Solutions as Suspensions:

Solubility of Nanoparticles

Haley Buckner

Supervisor:  Christopher M. Sorensen, University Distinguished Professor

Kansas State University      Physics Department       REU Program

This program is funded by the National Science Foundation through grant number PHYS-1461251.  Any opinions, findings, and conclusions or recommendations expressed in this material are those of the author(s) and do not necessarily reflect the views of the National Science Foundation.

Project Overview: 

Due to modern synthetic chemistry, it is now possible to produce nanoparticles with a high degree of uniformity1. When the nanoparticles are surface ligated with organic compounds, they are stable against irreversible aggregation. Nanoparticle colloidal suspensions can act as solutions with reversible, temperature dependent solubility. So, a suspension of nanoparticle monomers can be in equilibrium with precipitated aggregates of nanoparticles.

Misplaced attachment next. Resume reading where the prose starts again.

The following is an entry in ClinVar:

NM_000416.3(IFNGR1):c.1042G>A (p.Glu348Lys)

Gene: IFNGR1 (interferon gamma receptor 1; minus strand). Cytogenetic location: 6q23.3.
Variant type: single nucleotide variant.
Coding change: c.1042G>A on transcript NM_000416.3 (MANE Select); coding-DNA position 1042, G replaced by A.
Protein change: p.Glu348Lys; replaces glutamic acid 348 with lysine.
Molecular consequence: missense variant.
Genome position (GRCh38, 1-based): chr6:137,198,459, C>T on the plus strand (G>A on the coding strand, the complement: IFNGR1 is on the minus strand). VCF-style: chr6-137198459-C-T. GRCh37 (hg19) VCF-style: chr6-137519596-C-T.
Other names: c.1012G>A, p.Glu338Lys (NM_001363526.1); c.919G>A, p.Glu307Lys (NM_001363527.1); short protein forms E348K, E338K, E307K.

Like a solution, the nanoparticle suspension has a phase diagram with one- and two-phase regions. In the two phase region, the supernatant is the mixture of nanoparticle monomers in the solvent. Aggregates of nanoparticles settle out under gravity to form the precipitate. Specifically for this experiment, we used gold nanoparticles ligated with oleylamine to further investigate the solubility properties and determine an enthalpy of dissolution.

NOTE: We refer to dissolution as the breaking apart of aggregates into nanoparticle monomers, not individual gold ions.

                                                     Figure 1. Schematic phase diagram of nanoparticles in solution

Research Description: 

The gold nanoparticles used in this experiment were synthesized using the inverse micelle method to make polydisperse gold nanoparticles. We then coated those particles with oleylamine. Finally, we used to digestive ripening, refluxing with excess ligand, to try to make the particles monodisperse. After digestive ripening, samples of this solution were placed in glass ampules and flame sealed. The ampules have an internal optical path length of 0.8 mm.